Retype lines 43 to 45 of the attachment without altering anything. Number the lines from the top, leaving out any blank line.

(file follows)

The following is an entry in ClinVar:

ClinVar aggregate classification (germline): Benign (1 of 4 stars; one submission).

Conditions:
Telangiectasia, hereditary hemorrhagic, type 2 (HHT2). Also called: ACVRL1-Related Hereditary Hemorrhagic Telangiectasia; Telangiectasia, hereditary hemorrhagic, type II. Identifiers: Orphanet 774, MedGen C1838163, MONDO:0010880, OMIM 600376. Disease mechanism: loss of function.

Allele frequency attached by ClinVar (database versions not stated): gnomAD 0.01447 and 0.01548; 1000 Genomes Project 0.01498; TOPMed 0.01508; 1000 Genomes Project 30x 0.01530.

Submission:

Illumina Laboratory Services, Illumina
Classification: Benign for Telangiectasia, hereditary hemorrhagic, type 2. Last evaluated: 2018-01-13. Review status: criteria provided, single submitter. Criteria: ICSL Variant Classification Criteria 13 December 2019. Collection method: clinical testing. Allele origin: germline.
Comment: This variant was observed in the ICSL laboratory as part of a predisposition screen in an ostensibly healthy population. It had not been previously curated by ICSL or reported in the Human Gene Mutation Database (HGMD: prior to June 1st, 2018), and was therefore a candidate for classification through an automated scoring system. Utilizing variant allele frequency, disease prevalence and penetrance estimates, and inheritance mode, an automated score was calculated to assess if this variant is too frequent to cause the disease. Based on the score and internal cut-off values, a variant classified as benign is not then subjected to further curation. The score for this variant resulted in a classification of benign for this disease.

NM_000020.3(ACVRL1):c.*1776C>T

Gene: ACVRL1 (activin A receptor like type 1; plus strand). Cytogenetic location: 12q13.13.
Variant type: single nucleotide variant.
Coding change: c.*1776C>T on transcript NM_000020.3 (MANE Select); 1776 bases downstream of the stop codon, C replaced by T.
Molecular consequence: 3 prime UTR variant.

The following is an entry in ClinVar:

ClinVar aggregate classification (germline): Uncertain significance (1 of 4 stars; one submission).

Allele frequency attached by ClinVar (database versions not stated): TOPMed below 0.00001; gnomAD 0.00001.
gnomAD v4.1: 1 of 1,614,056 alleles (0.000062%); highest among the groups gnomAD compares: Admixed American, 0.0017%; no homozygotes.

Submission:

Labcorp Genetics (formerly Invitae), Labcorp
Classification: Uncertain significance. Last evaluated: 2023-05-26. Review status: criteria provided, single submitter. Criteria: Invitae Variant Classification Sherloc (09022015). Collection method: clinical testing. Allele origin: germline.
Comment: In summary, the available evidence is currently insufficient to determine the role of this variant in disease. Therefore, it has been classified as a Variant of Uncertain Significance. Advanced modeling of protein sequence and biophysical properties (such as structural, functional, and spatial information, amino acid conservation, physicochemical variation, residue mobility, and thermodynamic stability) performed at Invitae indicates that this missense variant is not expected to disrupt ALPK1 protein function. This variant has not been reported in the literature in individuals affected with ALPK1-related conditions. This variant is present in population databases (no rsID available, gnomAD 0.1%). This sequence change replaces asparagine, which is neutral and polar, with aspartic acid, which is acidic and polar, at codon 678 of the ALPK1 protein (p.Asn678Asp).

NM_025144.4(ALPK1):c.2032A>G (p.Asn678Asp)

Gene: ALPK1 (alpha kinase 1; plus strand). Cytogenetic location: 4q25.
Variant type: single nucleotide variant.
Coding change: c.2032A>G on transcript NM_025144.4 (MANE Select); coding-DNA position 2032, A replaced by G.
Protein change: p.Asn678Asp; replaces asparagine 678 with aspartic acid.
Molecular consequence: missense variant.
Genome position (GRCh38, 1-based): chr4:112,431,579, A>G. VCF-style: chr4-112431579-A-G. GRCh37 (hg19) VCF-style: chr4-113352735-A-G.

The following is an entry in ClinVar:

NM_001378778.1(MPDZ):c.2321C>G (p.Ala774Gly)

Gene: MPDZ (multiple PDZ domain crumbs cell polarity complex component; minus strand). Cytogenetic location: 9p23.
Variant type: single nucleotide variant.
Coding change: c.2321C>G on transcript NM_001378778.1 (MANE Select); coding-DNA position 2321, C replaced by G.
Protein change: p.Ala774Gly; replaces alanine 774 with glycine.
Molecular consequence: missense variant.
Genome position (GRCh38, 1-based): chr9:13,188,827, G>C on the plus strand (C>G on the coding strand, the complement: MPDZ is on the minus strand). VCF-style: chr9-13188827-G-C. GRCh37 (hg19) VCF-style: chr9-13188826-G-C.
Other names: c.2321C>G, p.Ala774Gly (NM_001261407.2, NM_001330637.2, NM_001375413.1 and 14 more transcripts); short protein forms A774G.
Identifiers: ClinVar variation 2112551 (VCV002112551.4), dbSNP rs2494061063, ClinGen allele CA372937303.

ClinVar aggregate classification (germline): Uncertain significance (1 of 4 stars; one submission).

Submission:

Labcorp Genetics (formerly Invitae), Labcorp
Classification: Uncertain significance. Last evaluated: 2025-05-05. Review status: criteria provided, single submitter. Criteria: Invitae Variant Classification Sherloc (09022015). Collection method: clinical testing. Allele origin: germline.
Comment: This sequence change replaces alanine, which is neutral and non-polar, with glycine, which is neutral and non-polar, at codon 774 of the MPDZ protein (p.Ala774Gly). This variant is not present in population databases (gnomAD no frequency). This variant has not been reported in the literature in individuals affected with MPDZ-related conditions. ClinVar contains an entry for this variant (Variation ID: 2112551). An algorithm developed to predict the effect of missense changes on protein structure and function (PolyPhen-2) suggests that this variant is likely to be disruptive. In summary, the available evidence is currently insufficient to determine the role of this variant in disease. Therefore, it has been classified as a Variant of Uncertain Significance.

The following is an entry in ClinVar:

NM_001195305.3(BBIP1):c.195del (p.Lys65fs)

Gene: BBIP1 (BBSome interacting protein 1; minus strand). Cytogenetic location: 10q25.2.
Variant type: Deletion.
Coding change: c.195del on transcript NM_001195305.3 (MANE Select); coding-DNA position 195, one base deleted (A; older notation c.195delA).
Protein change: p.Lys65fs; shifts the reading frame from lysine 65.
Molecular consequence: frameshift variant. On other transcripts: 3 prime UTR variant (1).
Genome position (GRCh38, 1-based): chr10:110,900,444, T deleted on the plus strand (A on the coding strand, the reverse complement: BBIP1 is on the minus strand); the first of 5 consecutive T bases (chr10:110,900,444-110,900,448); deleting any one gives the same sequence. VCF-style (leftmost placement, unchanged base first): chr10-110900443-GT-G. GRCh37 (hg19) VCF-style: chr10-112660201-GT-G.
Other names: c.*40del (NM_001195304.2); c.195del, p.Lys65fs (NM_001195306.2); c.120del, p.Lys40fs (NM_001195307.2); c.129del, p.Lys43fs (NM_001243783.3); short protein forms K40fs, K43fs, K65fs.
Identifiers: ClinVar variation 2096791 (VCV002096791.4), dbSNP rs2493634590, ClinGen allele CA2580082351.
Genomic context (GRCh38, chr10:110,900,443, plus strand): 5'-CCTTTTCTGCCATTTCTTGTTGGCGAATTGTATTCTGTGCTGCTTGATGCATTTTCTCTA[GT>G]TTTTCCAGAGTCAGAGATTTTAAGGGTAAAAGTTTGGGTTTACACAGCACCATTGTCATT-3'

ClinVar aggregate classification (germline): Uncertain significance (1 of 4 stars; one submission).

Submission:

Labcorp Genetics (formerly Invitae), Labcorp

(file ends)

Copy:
Classification: Uncertain significance. Last evaluated: 2025-05-05. Review status: criteria provided, single submitter. Criteria: Invitae Variant Classification Sherloc (09022015). Collection method: clinical testing. Allele origin: germline.
Comment: This sequence change replaces alanine, which is neutral and non-polar, with glycine, which is neutral and non-polar, at codon 774 of the MPDZ protein (p.Ala774Gly). This variant is not present in population databases (gnomAD no frequency). This variant has not been reported in the literature in individuals affected with MPDZ-related conditions. ClinVar contains an entry for this variant (Variation ID: 2112551). An algorithm developed to predict the effect of missense changes on protein structure and function (PolyPhen-2) suggests that this variant is likely to be disruptive. In summary, the available evidence is currently insufficient to determine the role of this variant in disease. Therefore, it has been classified as a Variant of Uncertain Significance.

The following is an entry in ClinVar: